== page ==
As a kid, I collected rocks. The obsession followed me into adulthood and my first youth ministry job in Tomball. I think I like rocks, ’cause to me, they aren’t just rocks, they represent stories, times in my life, memories, etc. The movie “With Honors” also features a guy who collects rocks as symbols of his life. Anyway, I took a few pictures and thought I’d share a few of them with you guys. I’ll start with the oldest ones and move through my life:
As a child, my parents took us on all kinds of short little weekend trips where we could discover the world around us. I remember taking shovels to dig up salt crystals (Oklahoma Salt Plains) and collecting “rose rocks” another time. Although the salt crystals didn’t survive my childhood, I still have a few of the “rose rocks.” They will always represent my childhood and the adventures my family would take us on.
The first individual rock I remember finding and keeping was a piece of pyrite (also known as “fools gold”) in the bottom of a creek in Yellowstone National Park. I’m not sure if I really found it or if my dad dropped it in the water before I arrived, but nevertheless, I became a “rock hound” that day. It was the summer of 1978 and I was 8yrs old.
After that my collecting became more intentional. I also spent lots of $$ (well lots for a kid) buying polished rocks from every souvenir shop we ever entered. I also used my collecting as an excuse to hit my parents up for “rock candy” every chance I got.
There are many more rocks I could show you, but these are quite possibly the most important. I found these fossils in Meridian State Park when I was in High School. These represent the greatest decision of my life. It was in that park that I began my relationship with Jesus Christ. I found them with my friend, Shayne Hackworth as we hiked around the lake with a group of friends. You just see rocks, but I can still picture the trail where we dug them up. I can still feel the weight of them in my pocket and remember the joy of my first days as a Christian. I’ll refrain from reminiscing more.
The next rock has a bit more of a story. When I was attending Texas A&M, I went on a canoeing trip with some great people from the Wesley Foundation. My friend Scott and I decided to climb the side of a cliff to crawl into a cave that we had seen. Once we were in, we couldn’t see the back of the cave, so we started throwing rocks to see if we could hear the back wall. One of the rocks slipped out of my hand and hit the ceiling which then crashed down in front of us. We realized then that the whole ceiling was crystal. We grabbed a few rocks and climbed out. I ended up using this rock many times throughout my Youth Ministry career to show students how the body of Christ works together. Each crystals fits perfectly with the others. Together, they make up the whole rock (Jesus is the Rock). If one crystal is removed, other crystals fall out. One time I was preaching and as I shared the story I dropped the stone on the ground in front of me. It broke. At first I was upset, but then I realized that the Body of Christ was broken for me too. Anyway, there’s are lots of great symbols in this one.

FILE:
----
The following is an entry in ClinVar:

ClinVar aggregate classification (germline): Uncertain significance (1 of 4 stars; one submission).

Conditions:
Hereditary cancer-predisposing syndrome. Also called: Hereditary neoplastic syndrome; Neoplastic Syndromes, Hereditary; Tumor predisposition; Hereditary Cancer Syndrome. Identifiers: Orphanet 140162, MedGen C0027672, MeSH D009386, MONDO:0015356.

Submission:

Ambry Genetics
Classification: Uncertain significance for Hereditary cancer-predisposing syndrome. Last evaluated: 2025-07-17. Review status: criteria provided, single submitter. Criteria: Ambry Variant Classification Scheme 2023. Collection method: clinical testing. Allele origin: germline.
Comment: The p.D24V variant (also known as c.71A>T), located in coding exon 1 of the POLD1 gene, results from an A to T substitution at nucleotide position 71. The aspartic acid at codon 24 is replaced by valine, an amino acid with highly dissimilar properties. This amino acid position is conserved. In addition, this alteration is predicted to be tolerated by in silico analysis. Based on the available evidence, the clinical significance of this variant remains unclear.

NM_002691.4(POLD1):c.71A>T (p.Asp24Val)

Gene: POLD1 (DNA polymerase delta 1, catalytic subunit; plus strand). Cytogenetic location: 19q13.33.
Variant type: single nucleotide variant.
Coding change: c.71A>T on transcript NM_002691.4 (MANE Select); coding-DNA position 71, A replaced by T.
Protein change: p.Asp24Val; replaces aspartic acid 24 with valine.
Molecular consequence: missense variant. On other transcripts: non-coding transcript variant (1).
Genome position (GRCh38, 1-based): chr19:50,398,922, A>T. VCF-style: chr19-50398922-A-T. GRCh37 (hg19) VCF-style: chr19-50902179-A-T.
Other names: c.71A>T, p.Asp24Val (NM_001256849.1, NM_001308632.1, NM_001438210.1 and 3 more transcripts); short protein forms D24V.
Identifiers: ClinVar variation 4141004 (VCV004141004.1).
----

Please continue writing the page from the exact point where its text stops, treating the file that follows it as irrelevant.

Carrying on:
I found this rock on a beach in San Franscisco. I was with a group o youth ministers who were attending the National Youth Workers Convention. We had pooled our $$, rented a van, and taken a little trip to see the sites. I picked up this rock, cause I noticed the holes in it. Once I looked closer, I also noticed the small stone within one of those holes. I tried, but couldn’t dislodge the small stone from it’s position. If the rock is Jesus, then He was protecting that stone very well. It’s been at least 15yrs and that stone is still there. It remains because the larger stone remains. I think there’s a lesson in that for me. I will remain as long as I’m able to remain in in the hands of God.
The Fish Fossil was given to me by a student who was in the Youth Ministry in Tomball. Shane Sampson was the son of a science teacher and he and his dad actually dug this thing up. He contacted me on Facebook recently and to my surprise is very involved in doing ministry himself these days. He is an area director for Young Life – doing student ministry himself. This is not just a rock. It represents all the stories I’ve been able to hear from my ex-students about the things God is doing with them now.
I cannot speak of my rock collection without mentioning these. On January 3, 2004 I married my beautiful bride Miranda. We asked each of our guests to grab a stone as they entered the sanctuary. During the ceremony, we had them hold the stone and say a prayer for our marriage. You may see rocks, but I see prayers. I see friend and family who are encouraging us in our commitment to one another. I see hundreds of voices who joined together to request God’s intervention on our behalf. Our marriage has been great! The past year and my job/financial struggles have certainly tested us, but the truth is that we are probably stronger than ever in our love for one another. I believe these rocks are part of the reason why. Well, not really the rocks, but the prayers of our friends and family are priceless. They are able to touch us with God’s hand even when we don’t know we need a touch. This vase sits in our living room. I see them every day and I’m grateful for such amazing friends and reminders.
So there you have it. A few of the rocks in my collection. I have enjoyed this little walk through my life and hope somebody out there is actually still reading. (I probably should have started with my wedding rocks if I had wanted people to read about them, but. . .well, it is what it is.)